LazyWeb thanks and yet another question

Despite not being officially on the road this week, I am road-busy. I have two or three irons in the fire. Add that to my normal workload and a quick trip at week’s end, and I’ve got a lot going on. I’m booking hotels and planning a working road trip to the South Carolina coast. More on that another time.

First off, a thank you to everyone who submitted recipe ideas and such. I’ve already put to use the thoughts of Poker Peaker and Astin. I also bought a book based on my buddy Marty’s recommendation. I think I’m going to go all Doc Chako this weekend and make some crepes.

Also, many thanks to the people who gave me some ideas on podcasts to add to my list. I’ve already gone through a few hours of content and am really enjoying myself.

Since everyone has been so nice, I thought I’d abuse the lazyweb and ask another question. I’m, of course, researching this in traditional ways, but since you all are a smart lot, I’d like to get as many opinions as possible.

My son will turn five years old in August. Any parent knows that an August birthday means we can start the kid in kindergarten this year or wait until he turns six. Based on the tests we’ve given him, he is apparently smart enough that he could start today (the only thing he’s not got down yet is tying his own shoes). Academically, I’m not all that worried. Size-wise, he is near the top of the percentiles for a kid who is 4.5 years old. That said, if we do start him this year, he will almost certainly be the youngest in his class and smaller than most of the six-year-old boys. I have a December birthday, so it never mattered much to me. My wife is an August baby, but we both believe size and age mean more to boys than girls, especially as it relates to confidence and athletics. We’re not a family that puts a lot of importance on sports success, but if the boy continues to trend toward athletics, we don’t want to screw him over early.

With that established, we’re leaning toward starting him in school this year, but we are not 100%.

Have you been in this situation? What did you do?

Thanks in advance, and I promise I’ll pay you back later this week. I’ve got a post in the works, the content of which is exceptionally simple, but also exceptionally useful.

Brad Willis

Brad Willis is a writer based in Greenville, South Carolina. Willis spent a decade as an award-winning broadcast journalist. He has worked as a freelance writer, columnist, and professional blogger since 2005. He has also served as a commentator and guest on a wide variety of television, radio, and internet shows.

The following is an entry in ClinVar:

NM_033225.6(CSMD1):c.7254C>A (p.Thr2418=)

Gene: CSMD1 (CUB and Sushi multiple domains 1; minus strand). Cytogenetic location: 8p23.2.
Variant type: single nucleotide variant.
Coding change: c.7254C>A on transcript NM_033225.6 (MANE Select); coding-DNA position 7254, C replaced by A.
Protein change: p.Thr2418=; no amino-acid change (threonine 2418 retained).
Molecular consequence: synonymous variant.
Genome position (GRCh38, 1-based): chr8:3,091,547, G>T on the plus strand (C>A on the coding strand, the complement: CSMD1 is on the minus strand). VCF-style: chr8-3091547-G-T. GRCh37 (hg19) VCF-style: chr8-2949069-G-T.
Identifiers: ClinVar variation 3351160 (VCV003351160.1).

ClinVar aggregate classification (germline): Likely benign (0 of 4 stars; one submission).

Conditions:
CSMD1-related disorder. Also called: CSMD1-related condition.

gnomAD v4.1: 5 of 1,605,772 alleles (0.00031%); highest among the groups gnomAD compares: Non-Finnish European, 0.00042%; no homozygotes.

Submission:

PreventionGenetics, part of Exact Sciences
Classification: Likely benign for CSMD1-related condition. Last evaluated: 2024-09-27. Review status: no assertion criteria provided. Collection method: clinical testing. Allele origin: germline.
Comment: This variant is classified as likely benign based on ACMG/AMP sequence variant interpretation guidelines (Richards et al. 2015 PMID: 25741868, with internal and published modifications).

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13 Responses

  1. Human Head says:

    Wait.

    And while you are waiting, I cannot recommend highly enough reading “Weapons of Mass Instruction, by John Taylor Gatto.

  2. Dr. Chako says:

    Call anytime.

    I’m seriously thinking about making the trip out there at the end of the month, so I may have to make them for you myself. Unfortunately, I have no idea how to increase the recipe, so I can only serve 5, or maybe 6 people. I’ve actually tried to increase it once – failed miserably.

    Our boys were born in August and October. If given a choice, I think waiting a year is a good thing. It’s what we are doing with our youngest.

    -DrC

  3. Astin says:

    Wait.

    Since it’s an August birthday, he’ll be six next year, which will put him as one of the older kids, but not necessarily the oldest. Being on the older end always makes you a bit cooler. Plus, it will keep in step for his entire academic career. No getting kept out of bars because he’s a year younger, no watching his friends get driver’s licenses when he can’t, and no waiting for hair to grow in places where there wasn’t hair before.

    If you want him in school, put him in a Montessori school for a year. It will give him a big head start when he joins the common-folk, because while they’ll be trying to colour in the lines, he’ll already have some basic reading, writing, and math skills under his belt.

  4. G-Rob says:

    Astin is correct.

    Read Gladwell’s “Outliers”.

  5. agsweep says:

    Drew has a September birthday and is very athletic. (Played high school hockey, baseball, tennis and ran cross country, currently plays hockey for UNLV on and off) He tested in for an early start but we decided against it. In addition to his natural athletic ability he was much more coordinated than the younger kids. That being said, the year wait before he started kindergarten was a very long year. He was bored and restless despite being in pre-school. Could have planned a little better for that.

  6. Sarah V says:

    Being the Mom of an August boy who is now in 1st grade I think that waiting is a good idea. It did Will a lot of good. As far as size goes he’s taller than most of the second graders at good ol’ Willard North, but I think that over all he’s much better off for starting that year later.

  7. Darla says:

    I’ve already given your wife my opinion, but knowing your kid and having to hold ours back due to an October b-day…If you hold him back he will bored out of his mind which will lead towards misbehavior. C was reading when she started kindergarten. There were kids in there that didn’t know their abc’s. It was very difficult for C and the teacher to keep her interested and challenged.

  8. Pam says:

    I have personal experience with the decision to put a child into school or not, both for myself and my September son.

    For myself, I was the youngest in the class and I can tell you that I wish my mother had waited a year. For me it was both an emotional maturity as well as an academic maturity that affected me. Emotionally, when I went to seventh grade, all the girls were into talking about boys, when all I wanted to do was be back on the playground playing jump rope (this is a very vivid memory for me). It affected the rest of my school life, since from that point forward you were with the same 150+ kids for the rest of your school years. I never did make any close friends in my class. Academically I did get mostly good grades. And I am not bragging here, but all of my siblings were in the gifted classes but I just barely didn’t make it. My grades in high school fluctuated, going from the worst test score to the next test having the best test score. College was actually fine for me, though, and my life has turned out great.